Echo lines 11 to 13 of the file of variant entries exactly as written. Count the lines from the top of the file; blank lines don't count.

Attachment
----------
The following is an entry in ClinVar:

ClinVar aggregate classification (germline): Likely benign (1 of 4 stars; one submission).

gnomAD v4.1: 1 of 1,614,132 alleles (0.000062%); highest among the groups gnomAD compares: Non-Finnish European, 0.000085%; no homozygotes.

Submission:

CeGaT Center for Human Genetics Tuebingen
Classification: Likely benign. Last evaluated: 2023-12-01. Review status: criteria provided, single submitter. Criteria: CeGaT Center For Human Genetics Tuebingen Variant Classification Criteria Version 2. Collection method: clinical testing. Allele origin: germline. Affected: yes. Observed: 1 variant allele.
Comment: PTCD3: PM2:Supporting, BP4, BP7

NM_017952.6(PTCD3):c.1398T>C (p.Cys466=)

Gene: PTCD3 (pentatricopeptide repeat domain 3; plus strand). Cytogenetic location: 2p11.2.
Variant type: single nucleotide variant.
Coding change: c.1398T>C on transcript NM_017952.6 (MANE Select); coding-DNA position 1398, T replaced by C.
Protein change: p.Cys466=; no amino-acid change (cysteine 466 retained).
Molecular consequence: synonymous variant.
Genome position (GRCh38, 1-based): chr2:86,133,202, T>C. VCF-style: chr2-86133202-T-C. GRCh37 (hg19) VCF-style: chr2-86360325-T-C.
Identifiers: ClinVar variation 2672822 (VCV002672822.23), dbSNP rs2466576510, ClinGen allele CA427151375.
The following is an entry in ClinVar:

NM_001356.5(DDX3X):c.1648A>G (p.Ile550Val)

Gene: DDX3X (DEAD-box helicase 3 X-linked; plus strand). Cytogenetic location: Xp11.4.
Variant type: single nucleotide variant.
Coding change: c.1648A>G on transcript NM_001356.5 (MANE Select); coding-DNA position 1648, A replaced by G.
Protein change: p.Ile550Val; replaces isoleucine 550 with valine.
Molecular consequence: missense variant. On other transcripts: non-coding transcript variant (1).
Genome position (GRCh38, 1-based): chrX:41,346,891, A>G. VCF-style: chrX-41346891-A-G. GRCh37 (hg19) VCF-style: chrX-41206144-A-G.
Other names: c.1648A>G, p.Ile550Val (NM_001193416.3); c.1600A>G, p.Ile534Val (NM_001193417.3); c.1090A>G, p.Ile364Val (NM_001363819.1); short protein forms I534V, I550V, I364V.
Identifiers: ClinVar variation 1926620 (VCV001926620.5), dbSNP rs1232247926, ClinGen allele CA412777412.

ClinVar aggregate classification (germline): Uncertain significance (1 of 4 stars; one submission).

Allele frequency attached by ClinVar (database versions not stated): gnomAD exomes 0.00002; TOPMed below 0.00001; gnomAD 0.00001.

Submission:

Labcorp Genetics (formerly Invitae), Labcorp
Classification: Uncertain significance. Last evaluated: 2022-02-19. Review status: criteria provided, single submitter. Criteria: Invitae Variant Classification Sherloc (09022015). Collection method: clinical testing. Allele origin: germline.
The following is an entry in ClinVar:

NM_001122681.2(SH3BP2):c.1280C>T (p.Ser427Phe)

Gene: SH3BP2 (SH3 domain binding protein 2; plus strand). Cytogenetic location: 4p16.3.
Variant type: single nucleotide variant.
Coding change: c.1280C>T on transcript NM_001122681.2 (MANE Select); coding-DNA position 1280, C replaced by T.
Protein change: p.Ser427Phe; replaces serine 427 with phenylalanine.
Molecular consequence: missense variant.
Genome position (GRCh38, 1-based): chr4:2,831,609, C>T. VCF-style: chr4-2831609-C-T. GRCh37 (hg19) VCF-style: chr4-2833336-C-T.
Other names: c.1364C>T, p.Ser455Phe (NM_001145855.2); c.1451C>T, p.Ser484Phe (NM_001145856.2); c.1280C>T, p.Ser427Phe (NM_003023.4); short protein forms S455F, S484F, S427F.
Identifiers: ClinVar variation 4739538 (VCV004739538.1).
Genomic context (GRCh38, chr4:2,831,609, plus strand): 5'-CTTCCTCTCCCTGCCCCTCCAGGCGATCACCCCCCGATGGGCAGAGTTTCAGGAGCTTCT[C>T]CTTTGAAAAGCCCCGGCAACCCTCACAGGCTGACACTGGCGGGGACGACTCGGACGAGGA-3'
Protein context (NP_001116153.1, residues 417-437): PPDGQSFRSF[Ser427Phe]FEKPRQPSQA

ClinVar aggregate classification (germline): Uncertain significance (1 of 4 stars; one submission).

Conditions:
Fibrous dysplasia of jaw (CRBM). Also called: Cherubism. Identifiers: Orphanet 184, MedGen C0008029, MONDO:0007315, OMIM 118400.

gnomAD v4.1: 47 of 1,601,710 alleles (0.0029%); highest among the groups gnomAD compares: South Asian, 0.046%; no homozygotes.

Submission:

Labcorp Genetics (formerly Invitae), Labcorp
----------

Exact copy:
Coding change: c.1398T>C on transcript NM_017952.6 (MANE Select); coding-DNA position 1398, T replaced by C.
Protein change: p.Cys466=; no amino-acid change (cysteine 466 retained).
Molecular consequence: synonymous variant.